May 3, 2010 — Georgetown — Last Saturday, while every White House correspondent in town was dusting off their tuxedo or getting a blow dry, there was Kitty Kelley, famed author of “Oprah: A Biography,” in the heart of Georgetown selling and signing her books for the benefit of the Georgetown/D.C. Public Library. We had interviewed her through the years when I was at ABC news and NBC News, and she was always considered controversial. Her ‘unauthorized’ biographies on the famous icons of our time — Jackie O, Frank Sinatra, Nancy Reagan, the Bushes — dished the dirt and then some (when it wasn’t necessarily as accepted), and sold millions and millions of copies. She has been interviewed by almost every major media outlet out there, including Larry King, Barbara Walters, GMA, The Today Show and 20/20 (when you meet her in person you understand why, she’s quite charming and gorgeous). When I asked her how the book was doing this time around, she kindly whispered, “It will be on the bestseller list tomorrow.” What does this have to do with the state of the media? Keep reading.
That evening, another icon, our President Barack Obama, showed NBC and the world who had the better writing team as he wowed the socks off of the 3,000 or so journalists, White House correspondents and their star-studded friends with self-deprecating jokes fit for, well, a President and for national broadcast. The guest comedian, Jay Leno, was having a bad hair day, totally scripted and clearly just off of the plane from Los Angeles. Can you say red-eye? He missed a beat or two. I’ve met him in person and he’s just one of the great performers of our time. It wasn’t his job to upstage the President. Obama quipped he was glad he was not following Jay Leno because we all know what happens to the act that follows Jay Leno. There was great laughter and it went on and on to great network fanfare.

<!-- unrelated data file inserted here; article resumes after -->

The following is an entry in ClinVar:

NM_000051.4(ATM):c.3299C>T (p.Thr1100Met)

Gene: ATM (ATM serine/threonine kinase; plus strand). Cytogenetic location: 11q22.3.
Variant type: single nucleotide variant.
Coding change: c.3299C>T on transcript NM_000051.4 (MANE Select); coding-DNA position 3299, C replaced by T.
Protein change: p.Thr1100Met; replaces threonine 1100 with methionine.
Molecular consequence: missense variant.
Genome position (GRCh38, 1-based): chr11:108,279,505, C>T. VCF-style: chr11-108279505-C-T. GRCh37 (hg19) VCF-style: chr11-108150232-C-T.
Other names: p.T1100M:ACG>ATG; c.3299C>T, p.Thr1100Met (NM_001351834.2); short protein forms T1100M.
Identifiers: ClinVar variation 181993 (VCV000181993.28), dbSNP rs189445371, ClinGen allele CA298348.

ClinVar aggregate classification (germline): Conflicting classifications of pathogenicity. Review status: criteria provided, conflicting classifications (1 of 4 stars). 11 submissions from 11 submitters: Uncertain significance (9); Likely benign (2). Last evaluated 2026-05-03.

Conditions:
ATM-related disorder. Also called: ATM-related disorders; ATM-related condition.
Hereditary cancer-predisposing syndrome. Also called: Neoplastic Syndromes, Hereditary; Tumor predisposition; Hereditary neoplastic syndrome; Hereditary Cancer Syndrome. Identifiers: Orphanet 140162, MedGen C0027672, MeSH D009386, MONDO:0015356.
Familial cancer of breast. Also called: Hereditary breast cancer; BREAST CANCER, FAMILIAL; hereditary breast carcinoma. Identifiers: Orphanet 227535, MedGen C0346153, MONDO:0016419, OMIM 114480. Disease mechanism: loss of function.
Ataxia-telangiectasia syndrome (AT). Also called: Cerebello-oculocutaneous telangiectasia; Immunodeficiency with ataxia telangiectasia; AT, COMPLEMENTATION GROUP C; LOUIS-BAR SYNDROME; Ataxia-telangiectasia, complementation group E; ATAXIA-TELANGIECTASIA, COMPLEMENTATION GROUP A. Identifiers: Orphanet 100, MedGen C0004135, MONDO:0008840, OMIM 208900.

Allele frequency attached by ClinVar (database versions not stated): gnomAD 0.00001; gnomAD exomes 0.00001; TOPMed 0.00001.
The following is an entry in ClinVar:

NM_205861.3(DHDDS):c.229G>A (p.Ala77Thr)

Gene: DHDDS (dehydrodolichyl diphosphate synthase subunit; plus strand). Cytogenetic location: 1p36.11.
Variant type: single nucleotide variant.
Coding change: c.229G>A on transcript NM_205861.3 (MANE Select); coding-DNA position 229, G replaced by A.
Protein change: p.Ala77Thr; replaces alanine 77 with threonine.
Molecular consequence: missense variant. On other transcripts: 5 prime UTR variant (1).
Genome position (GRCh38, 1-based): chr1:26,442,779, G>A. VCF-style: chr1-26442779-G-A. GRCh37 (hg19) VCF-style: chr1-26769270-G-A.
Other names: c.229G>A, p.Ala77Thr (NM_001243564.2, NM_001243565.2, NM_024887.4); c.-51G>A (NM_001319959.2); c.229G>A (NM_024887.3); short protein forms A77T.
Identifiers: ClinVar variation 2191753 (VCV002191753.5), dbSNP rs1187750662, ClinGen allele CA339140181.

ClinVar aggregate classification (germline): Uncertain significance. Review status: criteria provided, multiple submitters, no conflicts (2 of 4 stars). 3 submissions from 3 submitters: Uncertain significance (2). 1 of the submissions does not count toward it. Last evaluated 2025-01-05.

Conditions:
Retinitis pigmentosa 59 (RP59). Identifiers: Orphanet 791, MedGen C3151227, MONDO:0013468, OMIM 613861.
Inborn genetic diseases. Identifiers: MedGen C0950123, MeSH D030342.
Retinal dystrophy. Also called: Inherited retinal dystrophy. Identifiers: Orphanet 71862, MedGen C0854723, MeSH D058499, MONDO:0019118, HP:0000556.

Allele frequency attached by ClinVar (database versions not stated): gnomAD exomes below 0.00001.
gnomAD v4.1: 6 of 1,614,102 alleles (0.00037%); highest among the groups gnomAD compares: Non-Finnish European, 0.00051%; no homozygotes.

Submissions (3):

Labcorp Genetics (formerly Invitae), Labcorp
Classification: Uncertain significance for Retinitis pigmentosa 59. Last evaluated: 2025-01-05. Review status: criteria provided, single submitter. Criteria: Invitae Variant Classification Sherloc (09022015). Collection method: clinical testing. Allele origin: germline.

What’s the official state of the media in 2010? Ad revenues are shrinking, news audiences are morphing, and people aren’t loyal to one news source any longer, according to Amy Mitchell of the Pew Research Center’s Project for Excellence in Journalism, but a good joke or a steamy celebrity biography can still win an audience. Pew’s sobering report confirmed the inevitable: that 1) The notion of a primary news source is obsolete. 92 percent get news from multiple platforms, let alone news sources. 2) Old media still dominate online but that is changing. 3) Revenues are way, way down. Funding for real reporters has decreased dramatically with this loss. 4) Nobody knows where to go until we figure this all out. Basically in the news business it’s a free-for-all, especially now that news users are getting their news content from friends and social media sites. It’s a brave new world out there. Guess who dominated in revenues last year? Fox News!
Back to my chance meeting with Kitty. “How many interviews do you have lined up, Kitty?” I asked. (the book was released week before last) “We’ll see,” she said. The book was released on April 13, and though she has already been interviewed by the Today Show and Fox News, many other outlets, including ABC, Larry King, David Letterman and a host of others declined, due to their allegiance with Oprah. When you dis probably the most famous and enterprising black woman of our time, you are sure to make enemies and friends at the same time. And when you are exposing the ugly secrets of that specific media mogul, who, Kelley reports, is also one of the most controlling forces of our time and has some ugly secrets. According to Kelley, some of the major news media aren’t going to touch the subject. This is Oprah. “Did you know there are 23,000 websites on how to get on the Oprah show?” said Kelley. I bought the book. And the next day, there she was, just like she said, #2 on the New York Times bestseller list in the first two weeks of being released — regardless of network fanfare.
How does this relate to our current state of the media? Information and news are going to continue to be dispersed and where that news is coming from and going is an open field. And no matter how low you go, or how high you fly, if you play your cards right and the stars align you can hit pay dirt, make it on the bestseller list or, like President Obama’s White House correspondents speech, get 455,000 hits in one day on C-Span.
View the Pew Center report at www.stateofthemedia.org/2010.
Claire Sanders Swift is a broadcast journalist turned national media consultant. All Things Media is a monthly column. Contact email@example.com with comments.